In the last couple of weeks, I have been focusing on optimizing REL’s C++ implementation, mainly for runtime performance and RAM consumption. In a series of blog posts, I will share my approach on how to measure performance metrics for C++ applications running on Linux, derive conclusions and optimize the code afterwards. The first article talks about how to measure performance metrics in Linux, which tools are available and how to generate relevant data.

Performance KPIs

Before optimizing an application, it is important to define performance metrics and collect data about current resource consumption. The data helps to identify hotspots, where lots of resources are consumed, and to compare the effect of different measures. Without measurements and data collection, all optimization efforts maybe address aspects that do not make an impact on the overall performance of the software, or make it even worse.

Useful metrics to collect are for example runtime of the software while processing a realistic data set, or RAM consumption during the same scenario. Depending on your target system, size of the binary or usage of network or other interfaces are maybe relevant KPIs as well. To optimize REL’s C++ implementation, I have been focusing on runtime and RAM consumption.

Before starting any measurements, it is also important to define a realistic data set. Measurements collected during “idle mode” of the software or in case of REL, with a tiny dataset, won’t provide meaningful insights. Therefore before pursuing measurements, I defined test data sets of different sizes, to ensure that the system gets under load while processing the data.

Measuring Runtime

Linux Tool time provides an easy way to measure the runtime of a program. Just run it with the program and its parameters:

time bazel-bin/rel-cli/rel_cli -r ./test/big 

It then returns three values, namely

real    0m2.509s
user    0m2.461s
sys	    0m0.032s

real describes the time elapsed from start to finish of the program, the so called wall clock time. It includes waiting times and time, where the process was not scheduled at all.

user is the time that was actually spent within the user space process, and sys shows the time spent in the kernel within the process.

If time is run multiple times and with different software versions, a data set can be built up and the effect of changes can be evaluated.

Identify Expensive Code

time gives a first indication about the overall runtime, but it does not provide any details about which parts of the code take a long time. To get this kind of information, perf can be used. It executes the process, similar to time, but collects data during execution, which can be used to generate a report afterwards.

sudo perf record <binary> <binary_options>
sudo perf report

The report lists functions sorted by their CPU consumption during the execution.

Samples: 2K of event 'cpu-clock:pppH', Event count (approx.): 740750000
Overhead  Command  Shared Object        Symbol
  15.69%  rel_cli         [.] __memcmp_avx2_movbe
  12.55%  rel_cli  rel_cli              [.] std::_Rb_tree<std::__cxx11::basic_string<char, std::char_traits<char>, std::allocator<
   8.64%  rel_cli  rel_cli              [.] Lexer::Read
   4.86%  rel_cli  [.] std::istream::get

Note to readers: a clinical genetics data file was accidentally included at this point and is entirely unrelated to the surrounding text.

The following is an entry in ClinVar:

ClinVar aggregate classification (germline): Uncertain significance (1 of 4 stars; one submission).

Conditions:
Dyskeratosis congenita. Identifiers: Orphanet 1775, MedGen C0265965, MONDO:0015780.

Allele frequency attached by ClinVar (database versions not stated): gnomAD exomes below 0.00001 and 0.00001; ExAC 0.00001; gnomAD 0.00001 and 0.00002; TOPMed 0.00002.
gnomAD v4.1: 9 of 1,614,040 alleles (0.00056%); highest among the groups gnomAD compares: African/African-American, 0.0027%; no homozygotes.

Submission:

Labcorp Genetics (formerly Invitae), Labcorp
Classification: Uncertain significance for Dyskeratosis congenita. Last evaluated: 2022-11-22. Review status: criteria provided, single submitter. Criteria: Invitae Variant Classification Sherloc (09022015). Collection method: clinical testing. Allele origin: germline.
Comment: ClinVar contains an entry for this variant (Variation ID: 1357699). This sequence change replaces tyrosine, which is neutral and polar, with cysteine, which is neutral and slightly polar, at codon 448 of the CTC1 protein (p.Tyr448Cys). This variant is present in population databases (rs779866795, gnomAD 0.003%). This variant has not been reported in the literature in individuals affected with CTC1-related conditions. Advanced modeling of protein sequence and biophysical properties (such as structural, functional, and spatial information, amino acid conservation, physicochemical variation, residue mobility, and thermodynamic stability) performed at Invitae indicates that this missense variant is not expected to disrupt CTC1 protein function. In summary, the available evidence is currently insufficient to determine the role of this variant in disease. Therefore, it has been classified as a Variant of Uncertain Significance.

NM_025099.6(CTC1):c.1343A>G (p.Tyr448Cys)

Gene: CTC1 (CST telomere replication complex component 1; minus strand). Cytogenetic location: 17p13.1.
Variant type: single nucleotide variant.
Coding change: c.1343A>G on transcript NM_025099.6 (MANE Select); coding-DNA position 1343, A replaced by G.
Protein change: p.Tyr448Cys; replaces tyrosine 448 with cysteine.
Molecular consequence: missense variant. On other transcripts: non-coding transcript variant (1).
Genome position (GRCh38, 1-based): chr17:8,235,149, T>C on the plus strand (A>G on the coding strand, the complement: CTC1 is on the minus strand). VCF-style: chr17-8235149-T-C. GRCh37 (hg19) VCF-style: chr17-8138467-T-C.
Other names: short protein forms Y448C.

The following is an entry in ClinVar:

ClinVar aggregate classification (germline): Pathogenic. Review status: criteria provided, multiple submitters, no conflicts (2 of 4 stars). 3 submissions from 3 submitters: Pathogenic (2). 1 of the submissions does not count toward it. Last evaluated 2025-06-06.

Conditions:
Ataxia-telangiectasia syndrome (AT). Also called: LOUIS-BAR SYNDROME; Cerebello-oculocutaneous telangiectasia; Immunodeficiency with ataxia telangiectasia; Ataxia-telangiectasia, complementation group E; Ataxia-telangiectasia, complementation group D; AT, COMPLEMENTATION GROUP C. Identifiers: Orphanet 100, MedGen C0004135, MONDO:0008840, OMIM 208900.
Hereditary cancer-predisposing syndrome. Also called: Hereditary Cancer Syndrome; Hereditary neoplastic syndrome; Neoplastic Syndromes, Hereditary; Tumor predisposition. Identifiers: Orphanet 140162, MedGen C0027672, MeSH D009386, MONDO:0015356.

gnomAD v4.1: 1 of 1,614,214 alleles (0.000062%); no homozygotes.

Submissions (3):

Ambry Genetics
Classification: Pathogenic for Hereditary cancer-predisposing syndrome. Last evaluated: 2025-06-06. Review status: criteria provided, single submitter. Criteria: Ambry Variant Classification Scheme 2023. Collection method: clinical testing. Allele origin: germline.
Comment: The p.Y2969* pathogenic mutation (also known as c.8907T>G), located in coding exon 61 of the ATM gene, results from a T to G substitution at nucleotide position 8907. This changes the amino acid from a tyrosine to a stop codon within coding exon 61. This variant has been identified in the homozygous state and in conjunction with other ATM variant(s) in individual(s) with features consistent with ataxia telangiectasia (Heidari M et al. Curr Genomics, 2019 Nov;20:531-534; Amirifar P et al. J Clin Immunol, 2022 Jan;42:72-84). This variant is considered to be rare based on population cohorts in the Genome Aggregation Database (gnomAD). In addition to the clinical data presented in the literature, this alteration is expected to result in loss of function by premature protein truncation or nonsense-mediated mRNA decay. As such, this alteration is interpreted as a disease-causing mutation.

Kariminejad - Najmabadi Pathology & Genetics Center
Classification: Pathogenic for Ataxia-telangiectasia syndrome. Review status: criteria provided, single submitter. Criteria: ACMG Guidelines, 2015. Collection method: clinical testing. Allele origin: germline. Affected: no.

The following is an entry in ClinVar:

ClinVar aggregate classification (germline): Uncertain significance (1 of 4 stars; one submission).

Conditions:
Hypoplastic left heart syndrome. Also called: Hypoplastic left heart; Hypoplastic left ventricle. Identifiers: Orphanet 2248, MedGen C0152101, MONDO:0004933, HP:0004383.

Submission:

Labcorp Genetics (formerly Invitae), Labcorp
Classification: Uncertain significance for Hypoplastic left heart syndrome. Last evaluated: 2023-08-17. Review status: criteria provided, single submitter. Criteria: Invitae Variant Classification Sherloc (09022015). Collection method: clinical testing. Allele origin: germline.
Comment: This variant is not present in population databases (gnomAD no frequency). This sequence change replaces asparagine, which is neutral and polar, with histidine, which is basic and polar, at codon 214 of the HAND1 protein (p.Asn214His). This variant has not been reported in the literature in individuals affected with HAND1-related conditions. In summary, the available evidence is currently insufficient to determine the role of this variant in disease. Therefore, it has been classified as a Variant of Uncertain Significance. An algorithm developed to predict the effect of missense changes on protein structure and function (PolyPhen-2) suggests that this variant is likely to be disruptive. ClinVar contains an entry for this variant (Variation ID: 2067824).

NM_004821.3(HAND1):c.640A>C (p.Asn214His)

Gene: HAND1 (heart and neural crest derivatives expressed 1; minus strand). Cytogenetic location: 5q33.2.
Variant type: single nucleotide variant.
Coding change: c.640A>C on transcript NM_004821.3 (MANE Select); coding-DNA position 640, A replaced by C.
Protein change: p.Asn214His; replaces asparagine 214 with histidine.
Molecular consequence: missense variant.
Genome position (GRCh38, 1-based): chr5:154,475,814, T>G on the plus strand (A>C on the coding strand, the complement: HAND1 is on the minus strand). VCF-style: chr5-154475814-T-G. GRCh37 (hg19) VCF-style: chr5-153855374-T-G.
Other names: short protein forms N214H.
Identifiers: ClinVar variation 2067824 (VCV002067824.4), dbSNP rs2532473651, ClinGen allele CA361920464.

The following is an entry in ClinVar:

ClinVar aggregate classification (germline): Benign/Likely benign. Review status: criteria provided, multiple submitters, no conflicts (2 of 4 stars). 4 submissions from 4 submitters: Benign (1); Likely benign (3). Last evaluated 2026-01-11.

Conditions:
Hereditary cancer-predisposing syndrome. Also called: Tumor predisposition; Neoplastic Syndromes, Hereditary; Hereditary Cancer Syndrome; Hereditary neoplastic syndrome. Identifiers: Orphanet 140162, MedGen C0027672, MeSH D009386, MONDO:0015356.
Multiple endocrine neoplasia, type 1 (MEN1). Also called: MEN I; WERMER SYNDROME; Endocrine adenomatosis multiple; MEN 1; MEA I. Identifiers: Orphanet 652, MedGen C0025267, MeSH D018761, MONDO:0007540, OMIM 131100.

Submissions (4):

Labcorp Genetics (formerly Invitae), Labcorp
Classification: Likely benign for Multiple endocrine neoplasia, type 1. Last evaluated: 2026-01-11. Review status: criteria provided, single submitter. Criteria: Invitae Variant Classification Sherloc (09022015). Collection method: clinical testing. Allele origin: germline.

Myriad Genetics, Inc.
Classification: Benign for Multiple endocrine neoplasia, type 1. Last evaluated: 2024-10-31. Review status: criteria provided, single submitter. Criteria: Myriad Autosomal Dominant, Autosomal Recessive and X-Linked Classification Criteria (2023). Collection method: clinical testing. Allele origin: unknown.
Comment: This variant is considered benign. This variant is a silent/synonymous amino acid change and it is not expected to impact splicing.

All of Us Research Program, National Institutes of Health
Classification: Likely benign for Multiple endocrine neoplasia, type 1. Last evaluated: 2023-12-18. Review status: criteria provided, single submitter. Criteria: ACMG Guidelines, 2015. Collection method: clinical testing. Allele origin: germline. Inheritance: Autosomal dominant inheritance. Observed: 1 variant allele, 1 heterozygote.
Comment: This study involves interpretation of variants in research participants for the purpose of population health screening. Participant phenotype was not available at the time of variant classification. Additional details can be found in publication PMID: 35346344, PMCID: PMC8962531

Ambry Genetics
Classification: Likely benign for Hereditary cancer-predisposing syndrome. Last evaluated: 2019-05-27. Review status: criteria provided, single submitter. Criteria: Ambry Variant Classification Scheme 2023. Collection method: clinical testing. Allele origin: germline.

3.27%  rel_cli  rel_cli              [.] Lexer::IsOperatorOrKeyword
   3.24%  rel_cli  [.] std::__cxx11::basic_string<char, std::char_traits<char>, std::allocator<char> >::compa
   3.17%  rel_cli  [.] std::istream::sentry::sentry
   3.10%  rel_cli  [.] std::__cxx11::basic_string<char, std::char_traits<char>, std::allocator<char> >::_M_re
   2.73%  rel_cli         [.] __memmove_avx_unaligned_erms
   2.40%  rel_cli         [.] __memmove_avx_unaligned
   2.19%  rel_cli         [.] malloc
   2.16%  rel_cli         [.] _int_malloc
   2.13%  rel_cli  rel_cli              [.] FileReader::GetChar
   1.89%  rel_cli  rel_cli              [.] Lexer::IsOperator
   1.86%  rel_cli  [.] std::__cxx11::basic_string<char, std::char_traits<char>, std::allocator<char> >::_M_re
   1.65%  rel_cli         [.] __strlen_avx2
   1.52%  rel_cli  rel_cli              [.] Lexer::IsLinebreak
   1.38%  rel_cli  [.] operator new
   1.21%  rel_cli  rel_cli              [.] Lexer::CheckStringandAddToken
   1.18%  rel_cli  rel_cli              [.] SlidingWindow::pop_front
   1.15%  rel_cli         [.] _int_free
   1.15%  rel_cli  [.] std::__cxx11::basic_string<char, std::char_traits<char>, std::allocator<char> >::_M_ap
   1.15%  rel_cli  rel_cli              [.] Lexer::AddTokenToList
   1.15%  rel_cli  rel_cli              [.] RdParser::ReadString
   1.11%  rel_cli         [.] cfree@GLIBC_2.2.5
   1.11%  rel_cli         [.] isalnum

In this excerpt, we can see that rel_cli application spends most of its time on memcopy operations, due to building up AST and token lists containing lots of strings. Additionally, method Read() within class Lexer is worth investigating. A report like this is very useful to focus on the most expensive methods first, that may offer most potential for optimizations, too. perf tool is pretty straightforward to use, too, and doesn’t require special compilation flags. The release binary including optimized code can be used for analysis.

Measuring RAM consumption

Another resource that is worth optimizing is the amount of RAM required during execution. /bin/time/ -v provides valuable insights on this KPI:

/bin/time -v bazel-bin/rel-cli/rel_cli -r ./test/big 

Besides other information, it returns the Maximum resident set size (kbytes):, which indicates the maximum amount of physical RAM allocated by the process during runtime. By running /bin/time/ multiple times with different software versions, the impact of optimization measures in terms of RAM consumption can be evaluated.

In the next blog post, I will describe how I evaluated REL’s performance with these tools, and describe measures that improved the KPIs over time.